Publication Date



Journal of Neurotrauma


Epigenetic information is not permanently encoded in the DNA sequence, but rather consists of reversible, heritable modifications that regulate the gene expression profile of a cell. Epigenetic modifications can result in cellular changes that can be long lasting and include DNA methylation, histone methylation, histone acetylation, and RNA methylation. As epigenetic modifications are reversible, the enzymes that add (epigenetic writers), the proteins that decode (epigenetic readers), and the enzymes that remove (epigenetic erasers) these modifications can be targeted to alter cellular function and disease biology. While epigenetic modifications and their contributions are intense topics of current research in the context of a number of diseases, including cancer, inflammatory diseases, and Alzheimer disease, the study of epigenetics in the context of traumatic brain injury (TBI) is in its infancy. In this review, we will summarize the experimental and clinical findings demonstrating that TBI triggers epigenetic modifications, with a focus on changes in DNA methylation, histone methylation, and the translational utility of the universal methyl donor S-adenosylmethionine (SAM). Finally, we will review the evidence for using methyl donors as possible treatments for TBI-associated pathology and outcome.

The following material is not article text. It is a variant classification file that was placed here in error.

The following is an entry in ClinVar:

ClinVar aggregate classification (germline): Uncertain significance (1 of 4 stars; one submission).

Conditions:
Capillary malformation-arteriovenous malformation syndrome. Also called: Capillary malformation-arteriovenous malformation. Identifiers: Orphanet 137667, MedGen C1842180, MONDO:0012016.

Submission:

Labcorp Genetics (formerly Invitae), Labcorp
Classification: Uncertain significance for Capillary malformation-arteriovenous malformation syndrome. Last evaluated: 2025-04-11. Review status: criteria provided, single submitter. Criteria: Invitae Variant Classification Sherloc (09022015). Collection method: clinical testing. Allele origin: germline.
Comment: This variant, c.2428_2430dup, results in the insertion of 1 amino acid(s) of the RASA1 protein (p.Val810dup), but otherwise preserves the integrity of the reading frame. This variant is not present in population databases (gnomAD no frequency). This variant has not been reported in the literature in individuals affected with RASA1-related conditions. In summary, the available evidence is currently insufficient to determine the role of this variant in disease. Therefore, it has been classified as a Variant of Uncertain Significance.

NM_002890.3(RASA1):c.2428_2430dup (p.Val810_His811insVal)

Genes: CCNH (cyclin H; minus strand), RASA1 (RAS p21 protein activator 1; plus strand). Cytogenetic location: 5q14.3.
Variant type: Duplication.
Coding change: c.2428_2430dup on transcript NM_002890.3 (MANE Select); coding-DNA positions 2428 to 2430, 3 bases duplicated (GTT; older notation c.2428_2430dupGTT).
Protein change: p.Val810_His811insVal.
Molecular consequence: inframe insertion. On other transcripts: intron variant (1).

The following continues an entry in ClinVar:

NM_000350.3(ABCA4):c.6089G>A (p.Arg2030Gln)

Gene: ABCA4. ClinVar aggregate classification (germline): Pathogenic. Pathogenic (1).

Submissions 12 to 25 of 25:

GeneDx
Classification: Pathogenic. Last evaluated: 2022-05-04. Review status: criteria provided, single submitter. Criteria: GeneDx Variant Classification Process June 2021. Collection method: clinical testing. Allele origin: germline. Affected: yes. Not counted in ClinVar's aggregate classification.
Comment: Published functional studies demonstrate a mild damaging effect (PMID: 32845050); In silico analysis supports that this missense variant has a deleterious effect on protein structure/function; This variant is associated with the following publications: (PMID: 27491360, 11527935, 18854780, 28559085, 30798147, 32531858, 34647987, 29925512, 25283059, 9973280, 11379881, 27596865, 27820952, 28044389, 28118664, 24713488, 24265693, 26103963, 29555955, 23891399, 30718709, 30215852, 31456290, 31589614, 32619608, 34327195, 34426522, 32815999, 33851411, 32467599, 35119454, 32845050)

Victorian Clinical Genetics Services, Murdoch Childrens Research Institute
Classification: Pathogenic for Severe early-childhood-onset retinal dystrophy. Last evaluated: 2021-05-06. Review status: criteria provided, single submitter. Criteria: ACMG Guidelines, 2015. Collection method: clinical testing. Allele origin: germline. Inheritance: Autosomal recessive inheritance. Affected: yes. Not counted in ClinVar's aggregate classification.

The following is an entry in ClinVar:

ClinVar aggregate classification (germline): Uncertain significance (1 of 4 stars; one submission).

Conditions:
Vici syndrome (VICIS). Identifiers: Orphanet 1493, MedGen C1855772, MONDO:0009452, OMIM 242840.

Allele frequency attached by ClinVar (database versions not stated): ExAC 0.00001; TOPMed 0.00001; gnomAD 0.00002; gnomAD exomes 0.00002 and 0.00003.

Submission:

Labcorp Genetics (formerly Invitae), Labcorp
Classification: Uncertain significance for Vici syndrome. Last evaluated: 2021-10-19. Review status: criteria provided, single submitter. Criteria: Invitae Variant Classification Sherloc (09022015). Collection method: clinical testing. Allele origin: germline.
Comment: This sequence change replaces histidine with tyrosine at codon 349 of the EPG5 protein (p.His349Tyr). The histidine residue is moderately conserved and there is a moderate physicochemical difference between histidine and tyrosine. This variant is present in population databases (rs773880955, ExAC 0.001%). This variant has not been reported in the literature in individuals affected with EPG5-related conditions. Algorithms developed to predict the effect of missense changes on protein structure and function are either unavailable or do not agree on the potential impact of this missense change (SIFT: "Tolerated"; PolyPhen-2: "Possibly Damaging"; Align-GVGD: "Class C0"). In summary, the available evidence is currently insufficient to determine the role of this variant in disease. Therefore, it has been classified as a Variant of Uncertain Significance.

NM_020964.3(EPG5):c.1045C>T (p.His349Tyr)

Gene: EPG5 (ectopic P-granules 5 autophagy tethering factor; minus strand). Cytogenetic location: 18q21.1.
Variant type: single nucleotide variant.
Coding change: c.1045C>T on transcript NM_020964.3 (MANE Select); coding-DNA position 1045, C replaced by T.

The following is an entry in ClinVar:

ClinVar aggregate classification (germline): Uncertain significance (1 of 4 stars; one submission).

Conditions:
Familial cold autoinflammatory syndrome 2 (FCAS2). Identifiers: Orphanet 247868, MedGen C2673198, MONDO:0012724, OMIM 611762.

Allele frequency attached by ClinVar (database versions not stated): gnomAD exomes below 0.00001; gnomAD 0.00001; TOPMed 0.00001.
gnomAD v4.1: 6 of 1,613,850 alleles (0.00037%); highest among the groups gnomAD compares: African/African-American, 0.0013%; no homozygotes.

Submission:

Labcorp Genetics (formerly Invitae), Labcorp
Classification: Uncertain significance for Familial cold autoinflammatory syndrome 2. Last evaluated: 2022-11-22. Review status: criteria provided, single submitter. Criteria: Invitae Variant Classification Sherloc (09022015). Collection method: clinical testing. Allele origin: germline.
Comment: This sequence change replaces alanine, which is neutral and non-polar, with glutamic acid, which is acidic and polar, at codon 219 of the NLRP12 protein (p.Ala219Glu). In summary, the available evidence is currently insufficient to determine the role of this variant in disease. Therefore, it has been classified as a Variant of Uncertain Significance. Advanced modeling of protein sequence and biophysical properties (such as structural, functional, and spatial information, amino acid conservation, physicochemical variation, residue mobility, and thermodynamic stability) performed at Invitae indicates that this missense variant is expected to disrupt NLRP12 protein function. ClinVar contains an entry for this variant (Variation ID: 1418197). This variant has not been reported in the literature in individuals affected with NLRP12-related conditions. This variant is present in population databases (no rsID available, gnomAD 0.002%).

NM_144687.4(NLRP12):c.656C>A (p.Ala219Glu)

Brain Injuries, Traumatic, Epigenesis, Genetic, Histones, Humans, RNA, S-Adenosylmethionine



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